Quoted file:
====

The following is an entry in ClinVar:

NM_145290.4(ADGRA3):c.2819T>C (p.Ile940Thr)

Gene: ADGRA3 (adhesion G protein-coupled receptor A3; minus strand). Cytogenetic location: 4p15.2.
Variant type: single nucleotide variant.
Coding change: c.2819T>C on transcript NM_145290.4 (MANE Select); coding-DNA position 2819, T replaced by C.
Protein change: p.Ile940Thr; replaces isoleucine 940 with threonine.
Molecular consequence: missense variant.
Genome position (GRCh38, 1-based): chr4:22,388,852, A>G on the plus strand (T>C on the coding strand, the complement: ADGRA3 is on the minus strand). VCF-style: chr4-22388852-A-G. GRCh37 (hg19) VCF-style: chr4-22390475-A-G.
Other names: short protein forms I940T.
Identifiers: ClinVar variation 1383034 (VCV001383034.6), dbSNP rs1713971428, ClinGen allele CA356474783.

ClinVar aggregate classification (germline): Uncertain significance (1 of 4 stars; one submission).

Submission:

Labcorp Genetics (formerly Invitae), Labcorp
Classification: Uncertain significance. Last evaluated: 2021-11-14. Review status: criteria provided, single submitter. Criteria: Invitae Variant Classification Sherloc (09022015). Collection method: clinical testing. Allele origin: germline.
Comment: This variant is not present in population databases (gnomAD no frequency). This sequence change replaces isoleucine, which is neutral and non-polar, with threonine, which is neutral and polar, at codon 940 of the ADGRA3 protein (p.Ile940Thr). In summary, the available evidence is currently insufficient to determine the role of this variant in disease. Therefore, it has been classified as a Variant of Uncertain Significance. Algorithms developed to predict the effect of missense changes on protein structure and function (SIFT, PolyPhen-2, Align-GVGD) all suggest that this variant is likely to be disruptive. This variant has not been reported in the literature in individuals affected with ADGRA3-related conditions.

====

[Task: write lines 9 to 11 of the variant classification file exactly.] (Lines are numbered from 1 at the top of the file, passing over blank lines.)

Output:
Other names: short protein forms I940T.
Identifiers: ClinVar variation 1383034 (VCV001383034.6), dbSNP rs1713971428, ClinGen allele CA356474783.

ClinVar aggregate classification (germline): Uncertain significance (1 of 4 stars; one submission).